I wouldn’t call Slania a concept album. But nevertheless there’s kind of a red line through the album. The thematic focus is on a central aspect of Celtic mythology, the “great wheel,” which simply is the cycle of the year with the four seasons. This may sound a bit profane to some, but it was something very important and central in the Celtic culture.

In the Celtic calendar there are four main feasts (each one of them standing for one season) and we dedicated one instrumental track to each of those four feasts. So actually you can say that the album is running through one year of the Celtic calendar.

You are described as being a “Pagan Metal” band. What exactly does that encompass?
Well, due to our music we obviously kinda belong to the “Pagan Metal” genre, but that’s actually something defined by the press or by the scene. We don’t care that much about labels, to be honest. For ourselves we once came up with our own definition “new wave of folk metal,” simply because we’re not too much into the whole “pagan” scene thing of today. Of course, old traditions and ancient cultures and especially the one of our ancestors mean a lot to us. But we’re not that much into mead-blessed, corny hymns about brawny, unbelievably brave warriors jumping joyously at war and stuff like that. Also regarding musical aspects, I think we stand out from the masses to some degree. Our metal is pretty elaborate (for example the riffing) and not “old schoolish” at all (like it is often heard in Pagan Metal), the “folk aspect” in our sound receives a remarkable large room in our music - it’s on equal footing with the metal instruments and it’s also very important to us, that it’s implemented in a really traditional and authentic way.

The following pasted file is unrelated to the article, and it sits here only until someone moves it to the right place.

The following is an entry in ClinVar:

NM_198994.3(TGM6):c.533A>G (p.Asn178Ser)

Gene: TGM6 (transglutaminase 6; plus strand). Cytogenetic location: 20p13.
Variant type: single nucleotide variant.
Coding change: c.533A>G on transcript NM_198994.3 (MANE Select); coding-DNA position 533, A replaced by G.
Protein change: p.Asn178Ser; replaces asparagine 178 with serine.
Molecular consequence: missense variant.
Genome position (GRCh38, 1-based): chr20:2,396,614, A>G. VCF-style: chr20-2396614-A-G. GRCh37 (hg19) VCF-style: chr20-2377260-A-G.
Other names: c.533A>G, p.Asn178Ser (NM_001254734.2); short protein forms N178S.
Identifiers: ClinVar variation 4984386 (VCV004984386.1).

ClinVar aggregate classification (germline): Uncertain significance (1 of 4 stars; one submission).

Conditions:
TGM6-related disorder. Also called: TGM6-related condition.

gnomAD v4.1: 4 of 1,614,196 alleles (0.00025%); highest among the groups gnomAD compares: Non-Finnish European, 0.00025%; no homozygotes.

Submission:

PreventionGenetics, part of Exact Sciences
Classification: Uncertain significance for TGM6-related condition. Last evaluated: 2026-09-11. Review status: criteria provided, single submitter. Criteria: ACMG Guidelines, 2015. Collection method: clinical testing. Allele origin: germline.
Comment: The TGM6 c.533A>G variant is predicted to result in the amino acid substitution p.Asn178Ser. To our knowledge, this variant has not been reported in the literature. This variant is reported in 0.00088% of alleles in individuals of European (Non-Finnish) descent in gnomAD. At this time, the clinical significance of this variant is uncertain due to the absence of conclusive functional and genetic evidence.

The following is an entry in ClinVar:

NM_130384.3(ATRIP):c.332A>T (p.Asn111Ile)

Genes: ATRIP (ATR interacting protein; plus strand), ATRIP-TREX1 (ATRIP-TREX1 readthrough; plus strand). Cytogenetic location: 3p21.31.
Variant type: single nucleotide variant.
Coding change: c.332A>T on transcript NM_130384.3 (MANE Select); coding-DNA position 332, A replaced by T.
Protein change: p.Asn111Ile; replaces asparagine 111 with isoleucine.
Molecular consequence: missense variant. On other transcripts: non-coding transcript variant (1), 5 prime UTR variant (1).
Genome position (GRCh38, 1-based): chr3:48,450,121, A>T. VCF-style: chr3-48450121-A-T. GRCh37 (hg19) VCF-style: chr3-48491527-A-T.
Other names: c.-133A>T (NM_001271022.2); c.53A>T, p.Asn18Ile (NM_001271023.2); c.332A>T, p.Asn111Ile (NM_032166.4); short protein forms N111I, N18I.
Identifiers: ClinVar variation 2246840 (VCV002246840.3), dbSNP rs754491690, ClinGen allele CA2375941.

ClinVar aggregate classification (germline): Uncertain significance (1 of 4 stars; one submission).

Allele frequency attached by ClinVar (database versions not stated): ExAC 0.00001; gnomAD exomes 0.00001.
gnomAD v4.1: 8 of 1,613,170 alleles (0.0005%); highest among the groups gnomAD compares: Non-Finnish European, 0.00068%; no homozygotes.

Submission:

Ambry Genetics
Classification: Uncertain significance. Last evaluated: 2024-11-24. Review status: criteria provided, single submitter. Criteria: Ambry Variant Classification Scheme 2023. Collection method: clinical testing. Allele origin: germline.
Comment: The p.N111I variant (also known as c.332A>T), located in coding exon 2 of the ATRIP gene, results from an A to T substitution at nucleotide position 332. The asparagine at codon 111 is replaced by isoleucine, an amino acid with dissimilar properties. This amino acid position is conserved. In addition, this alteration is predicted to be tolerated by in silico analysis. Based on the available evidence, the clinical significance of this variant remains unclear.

How did you decide to work with producer Jens Bogren?
We checked out many studios and producers while we prepared for the production of Slania. There were some few studios on our short list and in the end we decided on Jens. We intensely checked out his producing so far and it really convinced us. He really makes it a contemporary, fat and powerful production, which yet still sounds very natural and is “naturally dirty”. That’s exactly what we wanted.

How was that experience?
It was great. The whole recording/engeneering and producing process was a very intense and exhausting but also really great and enjoyable time. Jens is kind of a perfectionist (which we like a lot). He can be damn merciless! But that’s the best thing that can happen to you when you’re recording.

Did you record the album in multiple locations?
Yes, we first recorded all the metal instruments (drums, bass, guitars and vocals) at Jens’ Fascination Street Studios in Sweden. After that the fiddles were recorded at the Devils Studio in Liechtenstein. The rest of the acoustic folk instruments we recorded in Zürich, Switzerland. For the mixing of everything and the mastering we went to Sweden again

What are your expectations for the album?
We love it. And we hope that our fans will love it too! And like we always did, we also work our asses off now to move forward. And so we hope (and also believe) that our new album will have quite an impact on this.